'Unlawful' anti-IS strike near Mosul highlights forgotten civilian toll

'Unlawful' anti-IS strike near Mosul highlights forgotten civilian toll

2 min read
26 January, 2017
An air raid in a village close to the Iraqi city of Mosul last month killed and injured 12 civilians
HRW uncovered no evident IS target in the vicinity of the air raid [Getty]

An 'unlawful' air raid in a village close to the Iraqi city of Mosul last month killed one civilian and wounded 11 others in an attack likely carried out by the US-led coalition or Iraqi government forces, Human Rights Watch [HRW] has said.

The attack hit Ashwa, which was under the control of the Islamic State group [IS], killing 22-year-old Salah Ali in a camp erected near by the village to avoid an ongoing operation to recapture Mosul from IS.

"Attacking forces are obligated to take all feasible precautions to avoid harming civilians, including by first identifying the military target," said Lama Fakih, deputy Middle East director at Human Rights Watch.

"The large numbers of families on the move in IS-held territory are especially vulnerable to attacks," Fakih added.

HRW said that because of the possible laws-of-war violation, all government forces involved in the attack should conduct a thorough, impartial, and transparent investigation to determine whether it was unlawful.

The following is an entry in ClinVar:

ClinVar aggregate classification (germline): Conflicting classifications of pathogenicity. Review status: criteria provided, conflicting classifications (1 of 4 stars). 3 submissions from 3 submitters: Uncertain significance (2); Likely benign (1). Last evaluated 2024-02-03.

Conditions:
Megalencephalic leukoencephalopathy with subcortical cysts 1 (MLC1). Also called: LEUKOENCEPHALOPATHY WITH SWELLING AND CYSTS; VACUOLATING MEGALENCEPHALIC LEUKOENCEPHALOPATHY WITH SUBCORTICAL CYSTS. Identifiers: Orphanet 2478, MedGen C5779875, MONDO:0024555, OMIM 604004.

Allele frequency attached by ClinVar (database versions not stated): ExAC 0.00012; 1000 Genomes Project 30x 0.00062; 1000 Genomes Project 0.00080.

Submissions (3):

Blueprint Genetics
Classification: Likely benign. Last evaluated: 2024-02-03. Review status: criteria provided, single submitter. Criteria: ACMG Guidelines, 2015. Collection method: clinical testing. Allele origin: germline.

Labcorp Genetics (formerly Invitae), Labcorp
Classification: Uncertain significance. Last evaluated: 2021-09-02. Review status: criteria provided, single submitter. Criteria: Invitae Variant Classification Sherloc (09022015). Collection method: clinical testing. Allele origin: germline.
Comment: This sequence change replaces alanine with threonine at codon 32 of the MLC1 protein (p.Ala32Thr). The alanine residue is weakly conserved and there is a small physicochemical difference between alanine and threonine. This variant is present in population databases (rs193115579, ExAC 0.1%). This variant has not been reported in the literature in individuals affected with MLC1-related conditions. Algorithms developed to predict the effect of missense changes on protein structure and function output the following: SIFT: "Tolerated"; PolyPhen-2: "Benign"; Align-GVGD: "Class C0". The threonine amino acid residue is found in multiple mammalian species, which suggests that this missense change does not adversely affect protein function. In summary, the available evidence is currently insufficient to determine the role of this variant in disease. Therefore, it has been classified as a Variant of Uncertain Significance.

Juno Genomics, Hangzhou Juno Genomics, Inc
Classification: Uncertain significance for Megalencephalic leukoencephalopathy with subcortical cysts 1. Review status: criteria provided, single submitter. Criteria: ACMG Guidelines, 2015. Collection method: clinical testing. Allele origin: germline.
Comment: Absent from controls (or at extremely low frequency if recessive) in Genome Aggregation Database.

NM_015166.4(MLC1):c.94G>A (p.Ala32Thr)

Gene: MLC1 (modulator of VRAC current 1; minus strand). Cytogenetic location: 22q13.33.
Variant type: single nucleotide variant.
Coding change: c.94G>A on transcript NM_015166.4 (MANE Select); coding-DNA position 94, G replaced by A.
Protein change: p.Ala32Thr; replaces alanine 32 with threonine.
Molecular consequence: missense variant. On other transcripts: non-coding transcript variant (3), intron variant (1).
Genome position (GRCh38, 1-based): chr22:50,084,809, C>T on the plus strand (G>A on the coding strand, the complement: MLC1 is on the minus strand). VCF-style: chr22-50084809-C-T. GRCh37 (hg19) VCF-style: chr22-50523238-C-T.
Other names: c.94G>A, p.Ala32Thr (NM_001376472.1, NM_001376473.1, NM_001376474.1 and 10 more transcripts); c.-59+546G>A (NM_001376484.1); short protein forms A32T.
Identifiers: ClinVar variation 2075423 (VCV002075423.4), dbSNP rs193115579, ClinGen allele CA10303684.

It added that governments should pursue war crimes prosecutions as appropriate, and pay compensation to victims. Under Iraqi law, a governmental committee is empowered to provide payment to victims of "terrorism and military errors."

Iraqi forces retook the last area of Mosul east of the Tigris River on Tuesday, 100 days into an offensive whose next phase aid groups warned could have dire consequences for civilians.

Army units flushed out fighters of the Islamic State group from a rural area on the northern edge of Mosul, completing an important step in Iraq's largest military operation in years.

The three months it took to reconquer Mosul's east saw some tough fighting, but even deadlier battles are expected on its west bank, home to the narrow streets of the Old City and some of IS's traditional redoubts.

That has sparked deep concern among the aid community over the fate of the estimated 750,000 civilians still believed to live in western Mosul.

Tens of thousands of security forces now surround the jihadists in west Mosul, who are all but trapped in the city where their leader Abu Bakr al-Baghdadi proclaimed his "caliphate" in 2014.